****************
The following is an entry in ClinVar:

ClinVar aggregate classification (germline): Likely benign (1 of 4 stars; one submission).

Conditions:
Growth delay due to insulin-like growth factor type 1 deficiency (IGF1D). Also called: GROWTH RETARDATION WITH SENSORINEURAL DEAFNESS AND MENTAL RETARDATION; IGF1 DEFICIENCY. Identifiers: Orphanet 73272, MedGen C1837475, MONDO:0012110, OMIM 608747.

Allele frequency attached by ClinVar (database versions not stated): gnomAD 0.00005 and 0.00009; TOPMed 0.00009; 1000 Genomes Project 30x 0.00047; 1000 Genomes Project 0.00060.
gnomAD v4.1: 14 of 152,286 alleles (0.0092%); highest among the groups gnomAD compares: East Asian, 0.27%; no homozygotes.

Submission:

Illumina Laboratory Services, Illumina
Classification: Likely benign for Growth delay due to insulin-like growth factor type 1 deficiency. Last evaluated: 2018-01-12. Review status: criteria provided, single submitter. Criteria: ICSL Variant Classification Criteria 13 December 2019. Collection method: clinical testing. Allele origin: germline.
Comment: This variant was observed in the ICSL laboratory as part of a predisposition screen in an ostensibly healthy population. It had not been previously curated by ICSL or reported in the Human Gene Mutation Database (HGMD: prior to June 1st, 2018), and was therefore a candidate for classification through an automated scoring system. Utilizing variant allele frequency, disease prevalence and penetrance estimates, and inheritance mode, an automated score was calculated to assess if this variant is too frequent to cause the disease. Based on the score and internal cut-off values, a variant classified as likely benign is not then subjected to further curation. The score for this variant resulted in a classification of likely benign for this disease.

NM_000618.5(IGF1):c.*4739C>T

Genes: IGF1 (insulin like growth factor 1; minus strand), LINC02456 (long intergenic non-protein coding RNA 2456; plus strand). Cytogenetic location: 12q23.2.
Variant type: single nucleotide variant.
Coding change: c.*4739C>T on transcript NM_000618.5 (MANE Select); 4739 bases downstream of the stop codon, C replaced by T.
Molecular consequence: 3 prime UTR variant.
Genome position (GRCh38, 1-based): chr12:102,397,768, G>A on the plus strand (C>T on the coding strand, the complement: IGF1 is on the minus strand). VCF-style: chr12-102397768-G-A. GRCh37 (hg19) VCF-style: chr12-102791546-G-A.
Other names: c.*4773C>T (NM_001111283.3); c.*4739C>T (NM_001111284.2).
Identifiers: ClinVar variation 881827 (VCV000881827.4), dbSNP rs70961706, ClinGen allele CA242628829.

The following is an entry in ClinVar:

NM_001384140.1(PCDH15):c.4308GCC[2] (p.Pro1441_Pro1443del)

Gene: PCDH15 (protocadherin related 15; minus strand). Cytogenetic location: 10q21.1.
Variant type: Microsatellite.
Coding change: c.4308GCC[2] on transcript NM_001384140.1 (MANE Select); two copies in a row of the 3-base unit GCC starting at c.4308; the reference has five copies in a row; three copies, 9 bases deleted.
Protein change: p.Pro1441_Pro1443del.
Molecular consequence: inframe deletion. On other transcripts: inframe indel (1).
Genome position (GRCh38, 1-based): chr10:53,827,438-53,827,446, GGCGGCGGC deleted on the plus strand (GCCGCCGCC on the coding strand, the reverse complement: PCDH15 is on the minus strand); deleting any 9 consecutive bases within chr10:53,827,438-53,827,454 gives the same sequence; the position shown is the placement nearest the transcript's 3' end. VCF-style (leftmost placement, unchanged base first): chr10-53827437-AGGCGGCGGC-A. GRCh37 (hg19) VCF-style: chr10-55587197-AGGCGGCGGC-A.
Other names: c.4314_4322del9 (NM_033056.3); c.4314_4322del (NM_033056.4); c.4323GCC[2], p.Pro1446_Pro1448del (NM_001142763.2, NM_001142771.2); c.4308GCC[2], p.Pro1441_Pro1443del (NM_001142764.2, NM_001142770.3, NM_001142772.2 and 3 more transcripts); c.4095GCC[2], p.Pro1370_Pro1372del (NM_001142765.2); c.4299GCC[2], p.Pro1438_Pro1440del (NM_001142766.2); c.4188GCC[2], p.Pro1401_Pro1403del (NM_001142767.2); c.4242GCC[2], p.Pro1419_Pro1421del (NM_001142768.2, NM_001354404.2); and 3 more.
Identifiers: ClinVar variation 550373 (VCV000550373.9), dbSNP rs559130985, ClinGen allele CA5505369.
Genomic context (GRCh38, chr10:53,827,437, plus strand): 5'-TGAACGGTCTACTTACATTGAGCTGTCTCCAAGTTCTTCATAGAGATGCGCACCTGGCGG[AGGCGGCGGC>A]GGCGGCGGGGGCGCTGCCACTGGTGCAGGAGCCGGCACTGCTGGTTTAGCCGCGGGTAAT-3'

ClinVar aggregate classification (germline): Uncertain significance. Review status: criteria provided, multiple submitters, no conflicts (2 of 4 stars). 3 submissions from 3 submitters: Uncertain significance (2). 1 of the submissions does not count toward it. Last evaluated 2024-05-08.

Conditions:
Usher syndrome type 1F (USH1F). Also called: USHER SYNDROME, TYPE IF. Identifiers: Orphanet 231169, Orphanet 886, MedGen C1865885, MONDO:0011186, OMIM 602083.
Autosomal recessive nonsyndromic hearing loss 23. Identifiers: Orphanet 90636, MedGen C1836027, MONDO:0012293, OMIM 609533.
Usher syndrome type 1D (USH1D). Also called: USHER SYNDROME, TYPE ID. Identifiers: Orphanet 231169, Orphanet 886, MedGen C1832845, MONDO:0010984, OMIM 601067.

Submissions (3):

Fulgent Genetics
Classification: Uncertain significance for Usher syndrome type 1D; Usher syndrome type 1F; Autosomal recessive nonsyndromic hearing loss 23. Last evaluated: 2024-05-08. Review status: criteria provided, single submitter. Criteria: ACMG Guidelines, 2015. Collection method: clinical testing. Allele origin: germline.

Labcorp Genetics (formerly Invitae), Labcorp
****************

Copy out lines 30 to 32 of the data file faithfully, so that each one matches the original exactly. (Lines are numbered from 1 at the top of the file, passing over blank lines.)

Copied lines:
ClinVar aggregate classification (germline): Uncertain significance. Review status: criteria provided, multiple submitters, no conflicts (2 of 4 stars). 3 submissions from 3 submitters: Uncertain significance (2). 1 of the submissions does not count toward it. Last evaluated 2024-05-08.

Conditions:
Usher syndrome type 1F (USH1F). Also called: USHER SYNDROME, TYPE IF. Identifiers: Orphanet 231169, Orphanet 886, MedGen C1865885, MONDO:0011186, OMIM 602083.